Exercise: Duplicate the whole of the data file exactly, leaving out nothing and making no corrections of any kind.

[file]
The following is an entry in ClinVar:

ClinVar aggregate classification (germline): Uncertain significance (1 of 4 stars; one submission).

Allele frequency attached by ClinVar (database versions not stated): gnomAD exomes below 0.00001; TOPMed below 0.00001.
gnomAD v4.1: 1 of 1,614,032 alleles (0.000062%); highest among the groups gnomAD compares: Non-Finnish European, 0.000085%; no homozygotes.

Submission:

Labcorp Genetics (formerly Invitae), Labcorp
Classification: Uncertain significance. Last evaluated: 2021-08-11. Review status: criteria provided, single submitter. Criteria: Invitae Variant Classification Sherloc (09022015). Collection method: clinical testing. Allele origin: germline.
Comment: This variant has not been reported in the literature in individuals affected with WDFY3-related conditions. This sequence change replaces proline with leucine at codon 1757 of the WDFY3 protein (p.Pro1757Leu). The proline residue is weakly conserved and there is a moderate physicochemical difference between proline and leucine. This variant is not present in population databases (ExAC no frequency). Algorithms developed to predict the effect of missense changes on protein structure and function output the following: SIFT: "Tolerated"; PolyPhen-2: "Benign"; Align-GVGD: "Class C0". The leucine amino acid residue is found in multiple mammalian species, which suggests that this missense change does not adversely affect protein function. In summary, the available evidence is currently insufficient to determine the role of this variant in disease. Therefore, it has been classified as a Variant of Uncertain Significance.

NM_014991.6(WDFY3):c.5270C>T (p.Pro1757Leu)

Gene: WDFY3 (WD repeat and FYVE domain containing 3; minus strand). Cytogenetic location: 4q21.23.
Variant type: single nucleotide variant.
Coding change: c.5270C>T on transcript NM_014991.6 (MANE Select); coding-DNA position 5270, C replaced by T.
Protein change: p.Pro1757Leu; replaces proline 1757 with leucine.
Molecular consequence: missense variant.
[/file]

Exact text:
The following is an entry in ClinVar:

ClinVar aggregate classification (germline): Uncertain significance (1 of 4 stars; one submission).

Allele frequency attached by ClinVar (database versions not stated): gnomAD exomes below 0.00001; TOPMed below 0.00001.
gnomAD v4.1: 1 of 1,614,032 alleles (0.000062%); highest among the groups gnomAD compares: Non-Finnish European, 0.000085%; no homozygotes.

Submission:

Labcorp Genetics (formerly Invitae), Labcorp
Classification: Uncertain significance. Last evaluated: 2021-08-11. Review status: criteria provided, single submitter. Criteria: Invitae Variant Classification Sherloc (09022015). Collection method: clinical testing. Allele origin: germline.
Comment: This variant has not been reported in the literature in individuals affected with WDFY3-related conditions. This sequence change replaces proline with leucine at codon 1757 of the WDFY3 protein (p.Pro1757Leu). The proline residue is weakly conserved and there is a moderate physicochemical difference between proline and leucine. This variant is not present in population databases (ExAC no frequency). Algorithms developed to predict the effect of missense changes on protein structure and function output the following: SIFT: "Tolerated"; PolyPhen-2: "Benign"; Align-GVGD: "Class C0". The leucine amino acid residue is found in multiple mammalian species, which suggests that this missense change does not adversely affect protein function. In summary, the available evidence is currently insufficient to determine the role of this variant in disease. Therefore, it has been classified as a Variant of Uncertain Significance.

NM_014991.6(WDFY3):c.5270C>T (p.Pro1757Leu)

Gene: WDFY3 (WD repeat and FYVE domain containing 3; minus strand). Cytogenetic location: 4q21.23.
Variant type: single nucleotide variant.
Coding change: c.5270C>T on transcript NM_014991.6 (MANE Select); coding-DNA position 5270, C replaced by T.
Protein change: p.Pro1757Leu; replaces proline 1757 with leucine.
Molecular consequence: missense variant.